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Pacific Gull, Larus pacificus

Pacific Gull
Photo by Alex Dudley

Description

The Pacific Gull is the largest of Tasmania's gulls, reaching 650mm in length. Adults are white with black wings and back. In flight, a sub-terminal black band is noticeable on the tail. The legs are yellow to orange-yellow.

The Pacific Gull is characterised by a massive, red-tipped yellow bill, which helps distinguish the species from the similar Kelp Gull (Larus dominicanus), which has a much smaller bill, as well as being smaller in size.

Young birds are mottled dark brown with a black-tipped yellow to pink bill. Juveniles attain their adult plumage after four years.

Two subspecies are recognised - Larus pacificus pacificus occurs in Tasmania.

Habitat

The Pacific Gull is usually found on sandy beaches but also rocky coasts and offshore islands. It can also be seen in very high numbers on rubbish tips near the coast, as well as roosting on structures such as wharves and jetties and in pursuit of fishing boats.

Diet

The species forages along sandy beaches, feeding mainly on molluscs, fish, crabs and other marine animals. They are usually seen singularly or in pairs. Birds occasionally drop shellfish or crabs from a height onto rocks.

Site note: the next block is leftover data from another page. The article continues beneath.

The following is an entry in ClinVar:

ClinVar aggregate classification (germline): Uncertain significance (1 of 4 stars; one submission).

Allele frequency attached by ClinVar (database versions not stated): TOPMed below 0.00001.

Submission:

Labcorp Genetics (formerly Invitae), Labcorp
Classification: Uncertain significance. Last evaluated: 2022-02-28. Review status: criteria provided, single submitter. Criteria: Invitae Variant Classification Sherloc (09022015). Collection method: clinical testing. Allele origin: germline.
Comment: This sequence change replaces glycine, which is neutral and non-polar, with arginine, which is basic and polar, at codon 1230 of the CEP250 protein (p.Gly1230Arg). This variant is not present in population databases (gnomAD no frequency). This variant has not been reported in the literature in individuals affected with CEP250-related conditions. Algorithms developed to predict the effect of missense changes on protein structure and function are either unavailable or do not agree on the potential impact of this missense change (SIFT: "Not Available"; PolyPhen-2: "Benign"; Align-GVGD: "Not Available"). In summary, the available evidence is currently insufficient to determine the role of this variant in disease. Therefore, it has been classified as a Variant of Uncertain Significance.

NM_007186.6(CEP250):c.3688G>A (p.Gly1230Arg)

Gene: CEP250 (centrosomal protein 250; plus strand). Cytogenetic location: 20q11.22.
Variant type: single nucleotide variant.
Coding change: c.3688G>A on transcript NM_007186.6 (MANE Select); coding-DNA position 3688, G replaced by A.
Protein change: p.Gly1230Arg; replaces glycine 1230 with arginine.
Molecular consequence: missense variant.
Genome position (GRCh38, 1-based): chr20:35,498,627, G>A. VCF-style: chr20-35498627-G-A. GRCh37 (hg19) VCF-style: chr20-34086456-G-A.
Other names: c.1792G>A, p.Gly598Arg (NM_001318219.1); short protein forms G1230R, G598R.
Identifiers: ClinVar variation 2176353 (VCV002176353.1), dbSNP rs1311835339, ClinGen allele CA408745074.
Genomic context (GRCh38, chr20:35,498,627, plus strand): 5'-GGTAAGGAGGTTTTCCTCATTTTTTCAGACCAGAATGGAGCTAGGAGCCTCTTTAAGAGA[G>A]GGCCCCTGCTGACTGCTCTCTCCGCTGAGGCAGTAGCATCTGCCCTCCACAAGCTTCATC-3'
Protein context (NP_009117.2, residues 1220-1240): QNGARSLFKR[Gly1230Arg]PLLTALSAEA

Breeding

The Pacific Gull breeds from October to December in single pairs or small, loose colonies on offshore islands, cliffs and headlands. The nest is a shallow cup made of sticks, grasses or seaweed on the ground. Both sexes build the nest. Two to three mottled brown eggs are laid. The female does most of the incubation while the male forages for food and stands guard near the nest.

Call

The call is a loud honk-like, "auk, auk".

Distribution

Distribution Map courtesy Natural Values Atlas, data from theLIST
© 2010 State of Tasmania
The Pacific Gull is endemic to southern Australia.

The subspecies L. p. georgii is found on the coasts of south-western Western Australia and western South Australia.

The subspecies L. p. pacificus occurs in Tasmania, and is widespread around the coast and Bass Strait islands and river margins and is often seen in inland areas. It also occurs along the Victorian coast from Wilson's Promontory to the South Australian border.

Although Tasmania acts as the Pacific Gull's stronghold, the Kelp Gull, which has become an increasingly common species since the 1930s,  is displacing the Pacific Gull in some parts of Tasmania.